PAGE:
David Ortiz Homers 32 Times to Win First Career Home Run Derby

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David Ortiz Homers 32 Times to Win First Career Home Run Derby Yes, he hits bombs.

In his fourth Home Run Derby appearance — at age 34– Red Sox designated hitter David Ortiz smashed 32 total home runs in three rounds to win the Derby title at Angel Stadium in Anaheim.

Ortiz and Florida Marlins' shortstop, Hanley Ramirez, went into a final tie-breaking round as the two were tied at 21 homers through the first two standard rounds. Ramirez proved a worthy opponent to Big Papi, but fell short in the final round where he hit five homers to finish the day with 26 blasts.

After a total of three home runs came about from the first two contestants (Chris Young and Vernon Wells) skepticism began to creep in. Is this park too difficult to smash homers out of? Is the pitcher tossing too hard? Even more worrisome was the fact that one of Wells' hits didn't technically clear the left field wall. An eager fan reached over and grabbed the ball to deem it a homer.

Then Corey Hart stepped into the batter's box. The six-foot, six-inch tattooed string bean slugged 13 dingers over the fences –and these weren't just dropping over the wall. Hart smashed monster blasts that cleared twenty rows into the grandstands. Hart definitely got the bleachers buzzing early in the first round.

Yankees' outfielder Nick Swisher received the daunting task of following Hart, and his teammate and fellow All-Star, Alex Rodriguez, jumped on the microphone to give the play-by-play with ESPN's Baseball Tonight crew. Rodriguez didn't stay at the broadcasting table long, as Swisher hit just four out of the park before expiring to the dugout.

Matt Holliday showed all those in attendance that pressure doesn't affect him, as he smashed four of his five shots with just one out remaining in his effort.

Enter Big Papi. Boston's designated hitter gave ESPN announcer, Chris Berman, a run for his money. Ortiz hit them hard, and he hit them fast, forcing Berman to sound more like he was imitating a chicken than urging his usual "Back, Back, Back, Back" in regular time. Ortiz drilled eight homers into the right-field seats, stopping to take a Gatorade break with two outs remaining. The refreshment cooled him off more than intended, and he didn't go yard again. However, his eight-blast effort earned him a bid into the second round.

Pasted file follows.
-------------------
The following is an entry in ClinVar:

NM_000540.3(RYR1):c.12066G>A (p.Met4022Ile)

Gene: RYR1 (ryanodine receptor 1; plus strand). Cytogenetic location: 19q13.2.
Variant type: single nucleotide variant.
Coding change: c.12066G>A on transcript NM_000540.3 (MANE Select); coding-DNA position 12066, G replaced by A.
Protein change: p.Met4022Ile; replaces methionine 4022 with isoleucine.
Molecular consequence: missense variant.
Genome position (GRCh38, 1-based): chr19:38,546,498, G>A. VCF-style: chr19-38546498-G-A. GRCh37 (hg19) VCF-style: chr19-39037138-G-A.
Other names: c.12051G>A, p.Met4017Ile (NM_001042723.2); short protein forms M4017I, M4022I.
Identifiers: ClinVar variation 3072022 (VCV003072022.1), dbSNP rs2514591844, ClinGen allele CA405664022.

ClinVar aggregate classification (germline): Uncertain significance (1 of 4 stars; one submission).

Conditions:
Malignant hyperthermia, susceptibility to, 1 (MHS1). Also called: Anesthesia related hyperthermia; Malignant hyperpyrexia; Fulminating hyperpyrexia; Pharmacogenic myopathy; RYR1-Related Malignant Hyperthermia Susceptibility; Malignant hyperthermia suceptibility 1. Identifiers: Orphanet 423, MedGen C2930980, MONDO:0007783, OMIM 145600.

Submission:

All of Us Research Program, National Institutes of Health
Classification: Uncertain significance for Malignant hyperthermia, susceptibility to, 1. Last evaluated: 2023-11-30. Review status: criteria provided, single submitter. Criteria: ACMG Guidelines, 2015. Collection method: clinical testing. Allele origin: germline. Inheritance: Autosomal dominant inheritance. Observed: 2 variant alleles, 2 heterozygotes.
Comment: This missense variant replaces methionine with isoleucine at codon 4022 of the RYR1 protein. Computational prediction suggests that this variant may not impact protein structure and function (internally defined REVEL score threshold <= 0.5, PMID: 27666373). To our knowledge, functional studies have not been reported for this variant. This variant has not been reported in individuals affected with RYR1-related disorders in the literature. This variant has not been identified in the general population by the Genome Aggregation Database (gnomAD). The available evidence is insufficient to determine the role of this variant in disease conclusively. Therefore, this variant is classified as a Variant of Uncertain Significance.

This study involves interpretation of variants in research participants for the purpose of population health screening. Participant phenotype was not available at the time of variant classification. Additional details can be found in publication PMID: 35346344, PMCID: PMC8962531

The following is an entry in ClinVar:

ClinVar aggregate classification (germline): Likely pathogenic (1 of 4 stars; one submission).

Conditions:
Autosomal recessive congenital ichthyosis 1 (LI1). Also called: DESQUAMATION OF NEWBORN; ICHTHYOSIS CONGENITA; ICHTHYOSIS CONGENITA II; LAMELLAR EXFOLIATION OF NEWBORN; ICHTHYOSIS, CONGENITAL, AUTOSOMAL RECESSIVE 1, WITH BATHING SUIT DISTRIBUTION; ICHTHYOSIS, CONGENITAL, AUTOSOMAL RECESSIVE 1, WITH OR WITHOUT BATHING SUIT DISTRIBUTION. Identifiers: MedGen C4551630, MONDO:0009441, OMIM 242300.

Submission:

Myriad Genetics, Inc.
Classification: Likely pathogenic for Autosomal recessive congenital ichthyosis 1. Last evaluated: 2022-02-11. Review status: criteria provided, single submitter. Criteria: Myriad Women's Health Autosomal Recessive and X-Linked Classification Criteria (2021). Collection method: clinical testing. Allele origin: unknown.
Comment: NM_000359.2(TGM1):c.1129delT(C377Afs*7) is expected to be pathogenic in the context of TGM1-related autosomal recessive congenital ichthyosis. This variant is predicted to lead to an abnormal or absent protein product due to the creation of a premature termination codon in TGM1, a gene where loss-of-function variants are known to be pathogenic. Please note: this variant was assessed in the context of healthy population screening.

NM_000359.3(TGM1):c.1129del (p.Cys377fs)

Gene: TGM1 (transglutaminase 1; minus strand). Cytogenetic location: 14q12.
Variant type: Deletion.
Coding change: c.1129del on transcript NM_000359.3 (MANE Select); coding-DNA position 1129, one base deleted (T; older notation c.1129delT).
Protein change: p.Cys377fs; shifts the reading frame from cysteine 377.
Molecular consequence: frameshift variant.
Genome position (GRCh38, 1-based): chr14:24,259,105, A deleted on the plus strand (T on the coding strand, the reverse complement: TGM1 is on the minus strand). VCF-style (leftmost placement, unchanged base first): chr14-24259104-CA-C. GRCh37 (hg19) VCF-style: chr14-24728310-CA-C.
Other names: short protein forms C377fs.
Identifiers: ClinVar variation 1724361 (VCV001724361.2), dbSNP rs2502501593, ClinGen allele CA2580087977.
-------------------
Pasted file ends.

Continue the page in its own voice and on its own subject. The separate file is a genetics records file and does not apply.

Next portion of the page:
Will Ferrell jumped on the mike to broadcast while Ramirez — the former Red Sox prospect — was at the plate, but there wasn't much to joke about in the young shortstop's attempt. The two-time silver slugger bested Ortiz by one home run, finishing the round with nine homers.

It was obvious that Miguel Cabrera ate his Wheaties before the contest. The Detroit first baseman leads the majors in batting average (.346), and hit absolute bombs in the final spot of the first round. Ortiz even took a moment of silence during Cabrera's effort while interviewing with ESPN's Erin Andrews. The Boston DH froze watching one of Cabrera's blasts and mouthed "Wow." Cabrera moved to the second round with a total of seven homers.

Cue round two.

Just fifteen minutes after his first-round appearance, Papi returned to the plate for his second go-around, and he was feeling it. Ortiz demolished thirteen long balls into right-center field, and did the same to his second-round Derby curse. He set a difficult pace for the other participants to follow, finishing the first two rounds with 21 home runs.

Cabrera's 'Breakfast of Champions' didn't last him into the second round. At least not enough to keep up with Big Papi. He smacked just five more homers to finish the day with 12, which couldn't even surpass the first-round demolition derby put on by Hart.

With Ortiz shouting words of encouragement from the sidelines, Ramirez notched 12 taters in round two to tie things up at 21. The two Dominican Republic natives embraced after Ramirez' effort, ready to square off in a head-to-head rally. That is unless Hart could continue his heroics from round one.

Unfortunately for the Brewers' right fielder, he lost his hot streak in round two. With over an hour between at-bats, Hart lost all his steam and fell victim to what Ortiz calls "cooling off," which is the worst thing that can happen to a batter during the Derby. Hart couldn't even lift one over the walls in the second round, and finished the day with the 13-count.

That set the stage for the highly-anticipated showdown between the two Dominican sluggers in the finals. 

Ortiz did not disappoint his fans in the final round, connecting for 11 more homers and smacking eight of them with just one out on the board. Ramirez knew from the crowd's raucous cheering that he had some major pressure to deal with going second in the round.

The 26-year-old shortstop kept up with Ortiz, who he said was like a father to him while he was with the Sox organization, through the first two rounds, but couldn't match Big Papi's consistency in the final stanza. Ramirez tallied just five homers in round three, succumbing to his mentor in the battle of the bats, 32-26.

Big Papi kept a smile on his face and a bounce in his step the entire time, delivering yet another great plate performance to his fans across the globe. He's just doing what he does best.

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